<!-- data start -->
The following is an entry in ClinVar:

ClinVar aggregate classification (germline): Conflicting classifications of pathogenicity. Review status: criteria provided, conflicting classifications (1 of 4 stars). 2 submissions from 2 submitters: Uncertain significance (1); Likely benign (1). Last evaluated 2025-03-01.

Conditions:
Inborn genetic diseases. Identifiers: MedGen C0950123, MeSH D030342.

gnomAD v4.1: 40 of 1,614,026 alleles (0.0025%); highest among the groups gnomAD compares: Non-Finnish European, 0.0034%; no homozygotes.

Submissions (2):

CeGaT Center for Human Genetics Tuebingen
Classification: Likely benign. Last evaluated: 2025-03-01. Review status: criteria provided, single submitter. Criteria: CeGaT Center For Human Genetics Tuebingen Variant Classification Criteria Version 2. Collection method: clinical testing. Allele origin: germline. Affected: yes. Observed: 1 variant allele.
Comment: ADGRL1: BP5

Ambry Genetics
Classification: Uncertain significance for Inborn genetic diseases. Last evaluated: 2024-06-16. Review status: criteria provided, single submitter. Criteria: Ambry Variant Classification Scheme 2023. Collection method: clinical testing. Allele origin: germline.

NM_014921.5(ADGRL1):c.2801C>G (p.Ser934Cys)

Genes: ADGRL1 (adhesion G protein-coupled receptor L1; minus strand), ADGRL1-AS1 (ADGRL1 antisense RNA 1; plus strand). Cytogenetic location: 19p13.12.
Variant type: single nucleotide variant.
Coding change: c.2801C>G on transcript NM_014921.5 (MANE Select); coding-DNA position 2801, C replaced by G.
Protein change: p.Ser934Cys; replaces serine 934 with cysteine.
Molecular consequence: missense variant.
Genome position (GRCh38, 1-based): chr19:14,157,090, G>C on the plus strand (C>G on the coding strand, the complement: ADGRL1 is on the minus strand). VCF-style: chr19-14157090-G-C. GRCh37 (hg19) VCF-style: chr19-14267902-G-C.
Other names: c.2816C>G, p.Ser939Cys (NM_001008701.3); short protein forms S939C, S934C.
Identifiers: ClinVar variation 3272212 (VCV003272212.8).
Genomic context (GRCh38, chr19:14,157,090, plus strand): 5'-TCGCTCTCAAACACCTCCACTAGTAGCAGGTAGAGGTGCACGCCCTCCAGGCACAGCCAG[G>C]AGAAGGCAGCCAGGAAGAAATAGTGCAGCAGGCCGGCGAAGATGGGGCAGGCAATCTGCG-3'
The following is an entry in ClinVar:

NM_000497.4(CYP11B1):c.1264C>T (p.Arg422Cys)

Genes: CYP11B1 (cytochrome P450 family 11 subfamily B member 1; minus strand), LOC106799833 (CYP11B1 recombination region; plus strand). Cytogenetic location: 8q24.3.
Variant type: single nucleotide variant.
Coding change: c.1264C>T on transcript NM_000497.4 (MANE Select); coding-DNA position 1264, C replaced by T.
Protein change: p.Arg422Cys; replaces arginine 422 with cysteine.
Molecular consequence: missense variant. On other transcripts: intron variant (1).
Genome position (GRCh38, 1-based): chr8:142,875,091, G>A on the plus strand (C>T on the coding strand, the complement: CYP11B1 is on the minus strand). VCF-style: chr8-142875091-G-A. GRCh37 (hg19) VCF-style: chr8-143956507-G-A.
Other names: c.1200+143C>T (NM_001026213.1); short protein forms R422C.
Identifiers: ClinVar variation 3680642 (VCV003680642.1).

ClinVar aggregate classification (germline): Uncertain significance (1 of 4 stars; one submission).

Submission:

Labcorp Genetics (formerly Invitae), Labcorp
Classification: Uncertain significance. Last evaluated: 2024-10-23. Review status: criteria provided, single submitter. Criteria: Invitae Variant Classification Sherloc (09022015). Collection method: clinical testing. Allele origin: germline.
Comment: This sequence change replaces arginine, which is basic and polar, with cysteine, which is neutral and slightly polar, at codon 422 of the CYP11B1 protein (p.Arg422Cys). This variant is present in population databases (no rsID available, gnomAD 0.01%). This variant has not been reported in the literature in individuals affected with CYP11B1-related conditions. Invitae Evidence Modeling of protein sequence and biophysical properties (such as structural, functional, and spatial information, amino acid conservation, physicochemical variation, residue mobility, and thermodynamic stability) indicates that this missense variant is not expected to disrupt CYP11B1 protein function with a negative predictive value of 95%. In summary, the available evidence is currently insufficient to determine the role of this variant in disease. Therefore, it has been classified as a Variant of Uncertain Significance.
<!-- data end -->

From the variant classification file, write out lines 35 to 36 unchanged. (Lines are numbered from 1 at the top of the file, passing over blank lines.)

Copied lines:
Classification: Uncertain significance. Last evaluated: 2024-10-23. Review status: criteria provided, single submitter. Criteria: Invitae Variant Classification Sherloc (09022015). Collection method: clinical testing. Allele origin: germline.
Comment: This sequence change replaces arginine, which is basic and polar, with cysteine, which is neutral and slightly polar, at codon 422 of the CYP11B1 protein (p.Arg422Cys). This variant is present in population databases (no rsID available, gnomAD 0.01%). This variant has not been reported in the literature in individuals affected with CYP11B1-related conditions. Invitae Evidence Modeling of protein sequence and biophysical properties (such as structural, functional, and spatial information, amino acid conservation, physicochemical variation, residue mobility, and thermodynamic stability) indicates that this missense variant is not expected to disrupt CYP11B1 protein function with a negative predictive value of 95%. In summary, the available evidence is currently insufficient to determine the role of this variant in disease. Therefore, it has been classified as a Variant of Uncertain Significance.